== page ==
I'm greatly looking forward to the European MedTech Forum meeting in Brussels in December, where I’ll be talking at the plenary about payers and hospitals aligning expectations and sharing values. I'll also be taking part in a panel session on personalised and precision technologies. NICE is ideally placed to help the medical technology and diagnostics industries to meet increasingly challenging expectations in resource-constrained health systems. Through our Medical Technologies Evaluation and Diagnostics Assessment Programmes we produce evidence-based guidance and advice on innovative medical and diagnostic technologies for the National Health Service (NHS) in England, recommending those that are clinically and cost-effective. Payers are often most uncertain about the value of a new technology at the point where an adoption decision is needed for the whole health system. NICE is able to help in these situations by targeting further evidence development on the specific uncertainties remaining about the use of the product once we have done our evaluation. We work with academic evidence assessors to produce a protocol which the company can then use to target their research on those uncertain outcomes, enabling us to update our guidance at a future point. Of course, we would prefer companies to undergo a NICE evaluation with the correct evidence already in place, so we also offer a Scientific Advice service to companies as they plan their trials. The cost of developing evidence is a major concern to companies facing short patent lives, “fast-followers” and frequent device iterations. NICE is involved in a work stream of EUnetHTA Joint Action 3 that seeks to create a quality tool for registers being used to collect health outcome data. The aim is to give guidance to register developers (including companies) and those using the data for HTA, a common set of standards so that companies don’t waste...
The future of medtech
This time last year, I wrote a blogpost about the priorities MedTech Europe would be working on in 2014. This year, I've decided to take a different approach. Based on what I see, hear and read every day, I'll outline what I believe to be the major medtech trends, topics and evolutions we'll be talking about in 2015. Europe is clamouring for honest and transparant communication, patients are asking for involvement in managing their own health and budget holders want to keep the rising healthcare expenditure manageable. So what does this mean for the medtech industry in Europe? 2015 will see the drive towards openness and greater transparency further increasing. As you could read in my last blog , both EDMA and Eucomed recommended to their memberships how to improve our respective Codes of Business Practice. The emphasis of these recommendations lies on phasing out direct sponsorship of healthcare professionals (HCPs) to third-party organised medical educational conferences with rules for the indirect sponsorship of HCPs becoming more stringent. Naturally, we will continue our consultations both within the MedTech industry and with external stakeholders such as physician groups to ensure we are all behind the course for industry’s continuous support to the future of Continuous Medical Education (CME). More transparent and open communication is the way forward for our industry Companies themselves will also continue the push towards more transparent and open communication on manufacturing, clinical trials, educational sponsorships to name but a few. It is what patients, policymakers, payers and all our other partners in healthcare demand from us, and it is the way forward for our industry. Another major trend which we will see blossom in 2015 is the use of wearables and apps by patients, and with it the consumerisation of care . The wearable market is set...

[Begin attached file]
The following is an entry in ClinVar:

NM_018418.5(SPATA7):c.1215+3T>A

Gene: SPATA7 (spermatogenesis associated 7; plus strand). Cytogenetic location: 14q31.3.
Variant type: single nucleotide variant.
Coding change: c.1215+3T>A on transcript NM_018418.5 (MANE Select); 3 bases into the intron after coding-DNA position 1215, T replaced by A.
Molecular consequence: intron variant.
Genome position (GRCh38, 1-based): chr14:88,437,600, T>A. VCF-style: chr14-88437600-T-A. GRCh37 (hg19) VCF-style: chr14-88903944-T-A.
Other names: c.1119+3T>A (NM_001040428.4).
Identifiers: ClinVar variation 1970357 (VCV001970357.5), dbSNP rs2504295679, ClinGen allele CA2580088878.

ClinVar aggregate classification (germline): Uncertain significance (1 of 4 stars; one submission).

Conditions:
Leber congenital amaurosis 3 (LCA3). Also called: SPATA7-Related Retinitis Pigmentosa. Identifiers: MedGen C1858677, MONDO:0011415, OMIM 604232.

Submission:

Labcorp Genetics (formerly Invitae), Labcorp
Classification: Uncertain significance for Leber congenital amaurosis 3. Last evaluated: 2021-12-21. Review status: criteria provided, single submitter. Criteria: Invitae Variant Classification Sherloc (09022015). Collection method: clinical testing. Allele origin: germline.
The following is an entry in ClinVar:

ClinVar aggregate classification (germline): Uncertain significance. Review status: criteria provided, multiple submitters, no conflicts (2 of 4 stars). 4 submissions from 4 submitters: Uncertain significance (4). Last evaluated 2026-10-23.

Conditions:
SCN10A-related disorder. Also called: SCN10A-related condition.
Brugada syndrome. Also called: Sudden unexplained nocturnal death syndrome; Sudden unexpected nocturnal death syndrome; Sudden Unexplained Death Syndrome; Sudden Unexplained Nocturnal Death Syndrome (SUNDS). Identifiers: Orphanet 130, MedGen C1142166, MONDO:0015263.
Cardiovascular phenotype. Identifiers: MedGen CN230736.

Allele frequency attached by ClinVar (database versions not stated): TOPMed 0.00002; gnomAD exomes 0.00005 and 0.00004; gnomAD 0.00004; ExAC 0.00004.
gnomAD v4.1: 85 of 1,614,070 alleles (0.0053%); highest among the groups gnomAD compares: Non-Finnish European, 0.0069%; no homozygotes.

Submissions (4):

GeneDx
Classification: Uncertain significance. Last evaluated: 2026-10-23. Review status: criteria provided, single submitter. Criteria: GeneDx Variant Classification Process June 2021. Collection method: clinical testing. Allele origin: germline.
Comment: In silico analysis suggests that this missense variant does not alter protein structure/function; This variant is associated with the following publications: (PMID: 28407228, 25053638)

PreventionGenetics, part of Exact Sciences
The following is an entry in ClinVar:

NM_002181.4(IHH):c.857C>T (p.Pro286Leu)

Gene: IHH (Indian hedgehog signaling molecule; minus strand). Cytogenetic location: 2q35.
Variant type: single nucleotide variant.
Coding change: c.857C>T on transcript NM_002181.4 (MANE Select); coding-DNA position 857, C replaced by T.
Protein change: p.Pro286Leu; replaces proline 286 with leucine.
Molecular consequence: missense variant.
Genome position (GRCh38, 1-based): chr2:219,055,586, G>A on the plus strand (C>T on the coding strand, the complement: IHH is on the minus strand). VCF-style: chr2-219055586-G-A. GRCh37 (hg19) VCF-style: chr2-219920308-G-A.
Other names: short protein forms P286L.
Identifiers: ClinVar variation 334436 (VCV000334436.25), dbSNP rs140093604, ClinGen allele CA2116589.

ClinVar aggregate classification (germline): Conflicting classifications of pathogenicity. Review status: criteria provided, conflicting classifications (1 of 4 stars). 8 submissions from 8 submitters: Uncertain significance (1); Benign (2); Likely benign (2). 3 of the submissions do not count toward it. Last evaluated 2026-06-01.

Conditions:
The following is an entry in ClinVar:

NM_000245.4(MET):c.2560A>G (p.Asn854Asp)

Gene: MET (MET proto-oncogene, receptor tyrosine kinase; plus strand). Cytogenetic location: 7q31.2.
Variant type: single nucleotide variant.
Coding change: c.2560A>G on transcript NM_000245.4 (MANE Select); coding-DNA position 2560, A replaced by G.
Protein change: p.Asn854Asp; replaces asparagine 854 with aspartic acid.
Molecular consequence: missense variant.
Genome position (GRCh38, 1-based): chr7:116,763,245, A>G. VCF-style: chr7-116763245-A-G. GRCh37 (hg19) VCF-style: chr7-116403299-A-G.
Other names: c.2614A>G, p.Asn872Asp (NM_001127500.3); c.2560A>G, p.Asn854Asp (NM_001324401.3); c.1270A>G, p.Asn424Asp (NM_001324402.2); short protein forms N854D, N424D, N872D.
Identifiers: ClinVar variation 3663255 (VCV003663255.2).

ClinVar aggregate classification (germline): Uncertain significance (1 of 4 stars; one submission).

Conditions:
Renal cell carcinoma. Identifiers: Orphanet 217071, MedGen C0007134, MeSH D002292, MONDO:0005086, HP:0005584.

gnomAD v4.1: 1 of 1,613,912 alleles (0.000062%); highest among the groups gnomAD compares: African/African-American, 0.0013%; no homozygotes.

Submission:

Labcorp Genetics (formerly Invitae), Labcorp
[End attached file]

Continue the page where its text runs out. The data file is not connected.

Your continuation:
I just read the minutes of the joint meeting EDMA, Eucomed, COCIR and EUnetHTA had last May and it got me thinking: why try to put a square peg in a round hole? Medical devices, in vitro diagnostics, imaging equipment and pharmaceuticals - while all health technologies - are very different in nature, in their mode of action, in the benefits they bring to people’s health and well-being, and in the way they contribute to sustainable healthcare. Because of these and many more differences, trying to apply a Health Technology Assessment (HTA) model designed for pharmaceuticals to other health technologies is like trying to shove a square peg into a round hole – it won’t work.
EU regulations
The revision of the IVD and MDD Directives has ensured that the last quarter has been a really colourful, hectic and interesting one. The revision process has now entered a new phase where Council will need to agree on a position, after which it will have to negotiate this position with Parliament. That negotiation should then lead to the final texts for IVDs and devices. In terms of timelines, the Parliament is set on finalising both processes before the European elections of May 2014. Until then, I'm sure the evolutions will provide me with plenty to blog about.